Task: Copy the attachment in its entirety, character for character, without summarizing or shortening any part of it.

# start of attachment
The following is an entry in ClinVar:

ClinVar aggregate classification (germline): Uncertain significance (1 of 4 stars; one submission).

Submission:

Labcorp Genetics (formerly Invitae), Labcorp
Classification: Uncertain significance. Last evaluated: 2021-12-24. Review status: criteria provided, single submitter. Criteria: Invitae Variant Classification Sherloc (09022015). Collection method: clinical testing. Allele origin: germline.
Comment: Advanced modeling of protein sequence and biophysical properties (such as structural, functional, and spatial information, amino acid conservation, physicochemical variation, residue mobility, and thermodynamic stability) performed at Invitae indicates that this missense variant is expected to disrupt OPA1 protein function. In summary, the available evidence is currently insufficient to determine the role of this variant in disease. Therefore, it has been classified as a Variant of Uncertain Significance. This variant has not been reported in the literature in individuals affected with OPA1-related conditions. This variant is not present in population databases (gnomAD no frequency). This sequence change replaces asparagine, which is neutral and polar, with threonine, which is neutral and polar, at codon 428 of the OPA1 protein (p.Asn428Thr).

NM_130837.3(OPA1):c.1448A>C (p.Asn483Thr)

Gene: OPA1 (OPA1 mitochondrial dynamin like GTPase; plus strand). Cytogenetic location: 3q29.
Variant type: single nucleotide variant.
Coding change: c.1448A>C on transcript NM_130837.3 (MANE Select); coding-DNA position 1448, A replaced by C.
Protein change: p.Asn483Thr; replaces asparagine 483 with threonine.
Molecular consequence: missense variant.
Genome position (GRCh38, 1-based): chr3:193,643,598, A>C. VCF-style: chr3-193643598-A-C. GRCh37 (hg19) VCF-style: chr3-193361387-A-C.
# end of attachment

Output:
The following is an entry in ClinVar:

ClinVar aggregate classification (germline): Uncertain significance (1 of 4 stars; one submission).

Submission:

Labcorp Genetics (formerly Invitae), Labcorp
Classification: Uncertain significance. Last evaluated: 2021-12-24. Review status: criteria provided, single submitter. Criteria: Invitae Variant Classification Sherloc (09022015). Collection method: clinical testing. Allele origin: germline.
Comment: Advanced modeling of protein sequence and biophysical properties (such as structural, functional, and spatial information, amino acid conservation, physicochemical variation, residue mobility, and thermodynamic stability) performed at Invitae indicates that this missense variant is expected to disrupt OPA1 protein function. In summary, the available evidence is currently insufficient to determine the role of this variant in disease. Therefore, it has been classified as a Variant of Uncertain Significance. This variant has not been reported in the literature in individuals affected with OPA1-related conditions. This variant is not present in population databases (gnomAD no frequency). This sequence change replaces asparagine, which is neutral and polar, with threonine, which is neutral and polar, at codon 428 of the OPA1 protein (p.Asn428Thr).

NM_130837.3(OPA1):c.1448A>C (p.Asn483Thr)

Gene: OPA1 (OPA1 mitochondrial dynamin like GTPase; plus strand). Cytogenetic location: 3q29.
Variant type: single nucleotide variant.
Coding change: c.1448A>C on transcript NM_130837.3 (MANE Select); coding-DNA position 1448, A replaced by C.
Protein change: p.Asn483Thr; replaces asparagine 483 with threonine.
Molecular consequence: missense variant.
Genome position (GRCh38, 1-based): chr3:193,643,598, A>C. VCF-style: chr3-193643598-A-C. GRCh37 (hg19) VCF-style: chr3-193361387-A-C.